Rick Scott has a duty to take Obama job plan funds
Published: Tuesday, September 20, 2011
Updated: Tuesday, September 20, 2011 22:09
According to the Sept. 16 press release by the Agency for Workforce Innovation, the unemployment rate for the state of Florida is a whopping 10.7 percent, 1.6 percent above the national average.
As bad as this information sounds, the local figures are far worse.
The three counties closest to Florida Gulf Coast University have rates even higher.
On the list of worst unemployment rates throughout the state, Lee County ranks 21st at 11.5 percent, Collier County ranks 16th at 11.9 percent and Hendry County leads the state with an unemployment rate of 17.1 percent.
In all, 51 of Florida's 67 counties have unemployment rates higher than the national average of 9.1 percent, so why are there rumors that Governor Rick Scott and state Republicans might turn away funding from the American Jobs Act if it is passed?
An Associated Press article from Tampa Bay Online indicated Governor Scott might reject portions of Florida's proposed allocation because of "pressure [that] could build against doing anything that could help Obama carry Florida during next year's election."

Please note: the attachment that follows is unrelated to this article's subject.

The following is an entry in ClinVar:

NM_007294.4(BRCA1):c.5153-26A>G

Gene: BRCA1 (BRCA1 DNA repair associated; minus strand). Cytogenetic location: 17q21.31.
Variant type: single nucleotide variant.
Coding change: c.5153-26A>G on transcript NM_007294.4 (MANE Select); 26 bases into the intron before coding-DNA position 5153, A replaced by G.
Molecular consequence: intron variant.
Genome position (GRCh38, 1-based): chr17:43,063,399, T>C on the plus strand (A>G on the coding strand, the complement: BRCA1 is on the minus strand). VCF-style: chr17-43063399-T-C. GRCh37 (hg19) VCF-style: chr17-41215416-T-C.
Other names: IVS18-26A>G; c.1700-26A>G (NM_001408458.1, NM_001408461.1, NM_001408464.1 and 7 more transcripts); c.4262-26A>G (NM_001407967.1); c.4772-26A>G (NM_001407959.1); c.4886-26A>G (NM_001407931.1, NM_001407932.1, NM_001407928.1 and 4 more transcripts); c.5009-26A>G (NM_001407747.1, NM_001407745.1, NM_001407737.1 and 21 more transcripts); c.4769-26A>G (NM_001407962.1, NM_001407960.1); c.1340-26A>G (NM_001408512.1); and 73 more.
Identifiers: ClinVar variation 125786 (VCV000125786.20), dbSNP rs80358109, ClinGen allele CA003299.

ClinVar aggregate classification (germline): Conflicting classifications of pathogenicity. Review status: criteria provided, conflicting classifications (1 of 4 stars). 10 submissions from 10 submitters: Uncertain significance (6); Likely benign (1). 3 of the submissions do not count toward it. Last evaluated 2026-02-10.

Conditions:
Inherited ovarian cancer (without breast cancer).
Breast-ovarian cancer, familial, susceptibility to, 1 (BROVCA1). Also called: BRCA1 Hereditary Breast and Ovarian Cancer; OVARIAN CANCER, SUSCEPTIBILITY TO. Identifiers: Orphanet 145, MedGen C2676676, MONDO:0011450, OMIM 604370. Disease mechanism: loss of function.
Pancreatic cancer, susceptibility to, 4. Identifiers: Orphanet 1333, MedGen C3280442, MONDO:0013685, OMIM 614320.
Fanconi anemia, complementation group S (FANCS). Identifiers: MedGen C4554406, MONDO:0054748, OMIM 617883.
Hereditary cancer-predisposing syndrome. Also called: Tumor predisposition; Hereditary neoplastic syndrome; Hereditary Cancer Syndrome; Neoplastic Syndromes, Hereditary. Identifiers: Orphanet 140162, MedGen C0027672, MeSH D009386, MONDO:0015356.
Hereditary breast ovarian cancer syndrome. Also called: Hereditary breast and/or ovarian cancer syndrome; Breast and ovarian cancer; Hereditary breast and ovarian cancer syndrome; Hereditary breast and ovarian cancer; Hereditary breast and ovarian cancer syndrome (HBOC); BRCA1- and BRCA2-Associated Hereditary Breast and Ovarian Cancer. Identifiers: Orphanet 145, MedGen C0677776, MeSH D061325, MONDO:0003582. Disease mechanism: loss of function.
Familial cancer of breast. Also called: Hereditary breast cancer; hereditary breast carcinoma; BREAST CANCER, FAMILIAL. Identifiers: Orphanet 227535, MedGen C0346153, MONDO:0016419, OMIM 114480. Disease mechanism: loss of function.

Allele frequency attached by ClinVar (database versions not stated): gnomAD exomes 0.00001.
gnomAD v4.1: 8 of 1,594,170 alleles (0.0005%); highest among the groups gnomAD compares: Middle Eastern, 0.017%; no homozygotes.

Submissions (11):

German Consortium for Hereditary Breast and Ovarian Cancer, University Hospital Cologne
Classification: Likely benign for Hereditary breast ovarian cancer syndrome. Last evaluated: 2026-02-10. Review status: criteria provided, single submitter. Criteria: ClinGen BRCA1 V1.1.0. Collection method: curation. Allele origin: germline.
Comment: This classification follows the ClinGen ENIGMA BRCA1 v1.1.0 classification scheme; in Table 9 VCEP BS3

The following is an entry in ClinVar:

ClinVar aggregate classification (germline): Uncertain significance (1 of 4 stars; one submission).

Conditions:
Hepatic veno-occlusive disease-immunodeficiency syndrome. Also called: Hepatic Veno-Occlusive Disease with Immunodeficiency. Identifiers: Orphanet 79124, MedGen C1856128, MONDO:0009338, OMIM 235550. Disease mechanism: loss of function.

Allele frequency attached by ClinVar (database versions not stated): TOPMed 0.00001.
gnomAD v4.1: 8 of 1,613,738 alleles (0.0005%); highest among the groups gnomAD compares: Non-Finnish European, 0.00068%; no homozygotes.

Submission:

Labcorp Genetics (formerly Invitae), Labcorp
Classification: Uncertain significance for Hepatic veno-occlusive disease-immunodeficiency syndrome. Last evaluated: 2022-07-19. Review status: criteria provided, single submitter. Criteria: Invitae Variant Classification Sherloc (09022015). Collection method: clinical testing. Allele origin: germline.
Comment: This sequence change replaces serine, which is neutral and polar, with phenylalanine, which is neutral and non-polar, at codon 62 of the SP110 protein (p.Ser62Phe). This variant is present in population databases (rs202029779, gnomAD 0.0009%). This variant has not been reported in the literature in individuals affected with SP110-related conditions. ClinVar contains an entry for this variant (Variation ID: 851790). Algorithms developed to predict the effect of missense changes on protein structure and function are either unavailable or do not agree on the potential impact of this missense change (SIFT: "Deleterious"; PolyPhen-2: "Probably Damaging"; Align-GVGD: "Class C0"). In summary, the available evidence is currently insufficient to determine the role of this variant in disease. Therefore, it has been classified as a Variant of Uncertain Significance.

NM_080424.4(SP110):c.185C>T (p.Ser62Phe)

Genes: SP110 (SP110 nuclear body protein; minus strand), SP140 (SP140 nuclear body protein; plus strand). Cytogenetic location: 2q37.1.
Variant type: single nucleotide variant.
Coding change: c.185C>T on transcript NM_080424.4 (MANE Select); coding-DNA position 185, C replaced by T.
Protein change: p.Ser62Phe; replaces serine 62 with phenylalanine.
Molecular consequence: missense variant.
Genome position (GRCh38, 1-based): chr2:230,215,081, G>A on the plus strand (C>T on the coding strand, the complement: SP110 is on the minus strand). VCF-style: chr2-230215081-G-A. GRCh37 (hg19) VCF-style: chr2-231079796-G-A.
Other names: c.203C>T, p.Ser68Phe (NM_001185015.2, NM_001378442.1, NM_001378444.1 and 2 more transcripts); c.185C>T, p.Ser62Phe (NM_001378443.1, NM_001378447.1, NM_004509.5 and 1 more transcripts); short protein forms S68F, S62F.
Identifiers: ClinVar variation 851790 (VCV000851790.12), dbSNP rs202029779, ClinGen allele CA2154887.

Governor Scott has already proven he is not afraid to reject federal funds.
Early in his administration he blocked the construction of a high-speed rail that would have been partially paid for using stimulus dollars.
But would it be wise for state leaders to decline federal funding meant to create jobs?
In his September 17, 2011 weekly YouTube address, President Obama stated the American Jobs Act is meant to put more people back to work.
Many of these positions of employment would go to construction, education and safety professionals such as police and firefighters. Yet even the President felt it necessary to state that politicians need to "put country before party and stop worrying about their jobs."
Isn't that the reason we elect officials in the first place?
We vote for men and women to be our local, state and federal representatives.
We trust these officials to look out for our best interests, not to spend their time and our tax dollars pandering to party ideals at our expense.
Our elected officials need to stop working for their own benefit of job security by re-election and start paying attention to the needs of the people. Not just the people who voted for them, but all of the people they represent.
Right now, the people of Florida need jobs.
Governor Scott has pledged repeatedly to make employment a priority. Prominently displayed on the Rick Scott for Florida website is the phrase "Getting Florida Back to Work."
He has a chance to prove his commitment to job creation is more than just a slogan.
If the American Jobs Act is passed, the Governor and the Florida Legislature should accept the $7.5 billion with open arms. It's the right thing to do.